Attorney General Becerra Urges Congress to Oppose Concealed-Carry Legislation that Would Endanger Communities
State AGs to Members of Congress: “Please do not let concealed reciprocity become the next federal loophole lamented in the aftermath of a tragedy”
SACRAMENTO – Today, California Attorney General Xavier Becerra and a coalition of 16 fellow attorneys general sent a letter to Congressional leadership urging them to reject legislation that would force every state to recognize the concealed firearm carry standards of every other state. Two bills currently under consideration, the Constitutional Concealed Carry Reciprocity Act of 2017 (S.446) and Concealed Carry Reciprocity Act of 2017 (H.R. 38), would allow non-residents to carry a concealed weapon in any state – even states where that is illegal – as long as they are permitted to do so in their state of residence. In their letter, the Attorneys General make clear that these bills betray the constitutional principal of federalism and pose a danger to public safety and law enforcement.
“The right of states to decide what is best for them, especially when it comes to public safety, is a founding ideal of this nation,” said Attorney General Becerra. “And yet Congress is trying to tell California and a majority of U.S. states that it's not up to them to decide what gun safety measures they may enact to protect their state residents. The proposals before Congress would threaten public safety and make it harder for local law enforcement authorities to do their job.”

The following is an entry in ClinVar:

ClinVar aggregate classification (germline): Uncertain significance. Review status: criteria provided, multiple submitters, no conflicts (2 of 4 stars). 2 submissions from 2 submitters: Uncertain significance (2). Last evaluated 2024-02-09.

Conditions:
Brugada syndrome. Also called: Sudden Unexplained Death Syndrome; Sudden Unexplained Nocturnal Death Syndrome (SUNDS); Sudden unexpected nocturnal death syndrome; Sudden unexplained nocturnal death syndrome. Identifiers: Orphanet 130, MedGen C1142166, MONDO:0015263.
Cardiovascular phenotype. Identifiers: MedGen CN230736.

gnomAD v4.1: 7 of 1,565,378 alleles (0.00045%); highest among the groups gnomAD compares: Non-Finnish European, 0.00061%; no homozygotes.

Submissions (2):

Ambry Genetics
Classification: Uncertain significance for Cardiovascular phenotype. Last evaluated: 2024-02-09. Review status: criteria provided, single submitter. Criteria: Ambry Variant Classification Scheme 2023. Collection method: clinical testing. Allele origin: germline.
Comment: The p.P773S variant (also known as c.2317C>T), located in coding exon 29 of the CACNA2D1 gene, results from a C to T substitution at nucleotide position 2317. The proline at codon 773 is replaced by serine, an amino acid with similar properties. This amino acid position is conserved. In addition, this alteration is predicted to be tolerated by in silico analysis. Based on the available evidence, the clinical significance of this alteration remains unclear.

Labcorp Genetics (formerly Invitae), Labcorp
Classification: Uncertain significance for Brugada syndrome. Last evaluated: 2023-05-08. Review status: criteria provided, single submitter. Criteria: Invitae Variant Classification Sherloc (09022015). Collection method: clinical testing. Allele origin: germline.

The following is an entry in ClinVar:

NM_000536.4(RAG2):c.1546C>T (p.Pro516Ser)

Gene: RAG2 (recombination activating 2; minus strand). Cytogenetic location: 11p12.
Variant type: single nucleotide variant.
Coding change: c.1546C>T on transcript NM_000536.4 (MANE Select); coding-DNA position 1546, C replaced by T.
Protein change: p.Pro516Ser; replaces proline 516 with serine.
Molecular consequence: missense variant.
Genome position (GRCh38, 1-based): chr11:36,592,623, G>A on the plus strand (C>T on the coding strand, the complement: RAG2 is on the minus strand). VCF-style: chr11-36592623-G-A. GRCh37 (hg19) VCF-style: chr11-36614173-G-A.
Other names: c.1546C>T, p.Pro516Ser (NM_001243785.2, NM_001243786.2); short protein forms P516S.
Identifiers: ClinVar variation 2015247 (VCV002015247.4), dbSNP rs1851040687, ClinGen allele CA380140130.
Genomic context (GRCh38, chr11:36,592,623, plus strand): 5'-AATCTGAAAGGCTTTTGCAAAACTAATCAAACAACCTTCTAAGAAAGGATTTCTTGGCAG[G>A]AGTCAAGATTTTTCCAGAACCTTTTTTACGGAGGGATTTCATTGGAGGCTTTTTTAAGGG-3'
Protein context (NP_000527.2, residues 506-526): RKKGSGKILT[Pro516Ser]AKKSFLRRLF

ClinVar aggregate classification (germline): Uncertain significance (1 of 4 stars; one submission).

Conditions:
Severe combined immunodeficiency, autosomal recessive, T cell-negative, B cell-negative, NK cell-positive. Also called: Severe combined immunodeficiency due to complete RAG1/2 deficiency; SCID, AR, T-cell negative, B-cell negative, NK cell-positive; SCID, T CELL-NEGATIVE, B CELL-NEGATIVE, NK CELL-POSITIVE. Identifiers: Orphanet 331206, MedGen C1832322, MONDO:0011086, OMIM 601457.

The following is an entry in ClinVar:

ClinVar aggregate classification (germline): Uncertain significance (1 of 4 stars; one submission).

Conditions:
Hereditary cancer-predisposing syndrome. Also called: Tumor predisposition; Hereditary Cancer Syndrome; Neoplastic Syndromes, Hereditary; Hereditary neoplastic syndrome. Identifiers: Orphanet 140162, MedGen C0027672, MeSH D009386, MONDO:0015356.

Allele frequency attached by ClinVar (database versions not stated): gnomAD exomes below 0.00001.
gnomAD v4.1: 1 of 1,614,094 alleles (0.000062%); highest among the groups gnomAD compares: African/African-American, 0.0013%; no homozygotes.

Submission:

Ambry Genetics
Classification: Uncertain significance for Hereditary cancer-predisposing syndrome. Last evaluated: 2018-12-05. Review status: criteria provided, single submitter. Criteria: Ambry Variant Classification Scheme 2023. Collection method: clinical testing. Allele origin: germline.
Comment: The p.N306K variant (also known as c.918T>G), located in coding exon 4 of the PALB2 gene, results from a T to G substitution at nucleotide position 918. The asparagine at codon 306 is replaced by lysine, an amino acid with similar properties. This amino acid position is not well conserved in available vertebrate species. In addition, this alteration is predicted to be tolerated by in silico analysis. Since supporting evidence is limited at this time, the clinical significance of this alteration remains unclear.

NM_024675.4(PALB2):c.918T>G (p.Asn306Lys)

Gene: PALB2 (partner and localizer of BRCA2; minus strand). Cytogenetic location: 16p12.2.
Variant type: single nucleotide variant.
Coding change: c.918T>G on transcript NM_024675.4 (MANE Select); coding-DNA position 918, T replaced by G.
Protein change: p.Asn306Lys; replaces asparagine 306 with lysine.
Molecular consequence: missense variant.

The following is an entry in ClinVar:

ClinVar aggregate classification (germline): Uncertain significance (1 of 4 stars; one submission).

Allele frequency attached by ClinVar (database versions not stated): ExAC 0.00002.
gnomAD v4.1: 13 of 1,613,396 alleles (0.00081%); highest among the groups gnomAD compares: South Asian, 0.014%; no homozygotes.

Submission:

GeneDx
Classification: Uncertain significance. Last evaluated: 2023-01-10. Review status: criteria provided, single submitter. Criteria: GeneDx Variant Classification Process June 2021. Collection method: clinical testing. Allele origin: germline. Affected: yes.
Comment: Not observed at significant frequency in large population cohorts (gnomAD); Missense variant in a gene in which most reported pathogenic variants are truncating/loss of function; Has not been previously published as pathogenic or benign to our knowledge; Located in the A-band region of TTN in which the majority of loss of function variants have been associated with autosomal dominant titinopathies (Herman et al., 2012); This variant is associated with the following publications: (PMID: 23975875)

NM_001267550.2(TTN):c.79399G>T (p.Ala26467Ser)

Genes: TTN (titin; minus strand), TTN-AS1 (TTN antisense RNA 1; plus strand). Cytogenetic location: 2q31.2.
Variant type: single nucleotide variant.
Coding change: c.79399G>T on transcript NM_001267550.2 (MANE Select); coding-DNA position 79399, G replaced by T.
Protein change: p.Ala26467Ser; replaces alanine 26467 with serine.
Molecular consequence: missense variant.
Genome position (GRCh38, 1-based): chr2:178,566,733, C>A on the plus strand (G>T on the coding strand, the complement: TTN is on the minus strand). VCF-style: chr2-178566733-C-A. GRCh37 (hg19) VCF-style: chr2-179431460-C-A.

The letter explains that the legislation would force states to accept lower standards over higher standards on matters of public safety involving firearms. Commonsense protections designed by local governments – such as responsible restrictions on concealed carry in parks, schools, or shopping malls – would become unenforceable, endangering both the public and law enforcement officers. The legislation would also facilitate illegal gun trafficking with concealed carry permits, real or forged, from states with fewer restrictions or with an ID from any of the 12 states that have no restrictions at all for carrying a concealed weapon.
Attorney General Becerra was joined on the letter by the Attorneys General of Connecticut, Washington District of Columbia, Delaware, Hawaii, Iowa, Illinois, Massachusetts, Maryland, North Carolina, New Mexico, New York, Oregon, Pennsylvania, Rhode Island, Virginia and Washington. A copy of the letter is attached to the electronic version of this release at oag.ca.gov/news.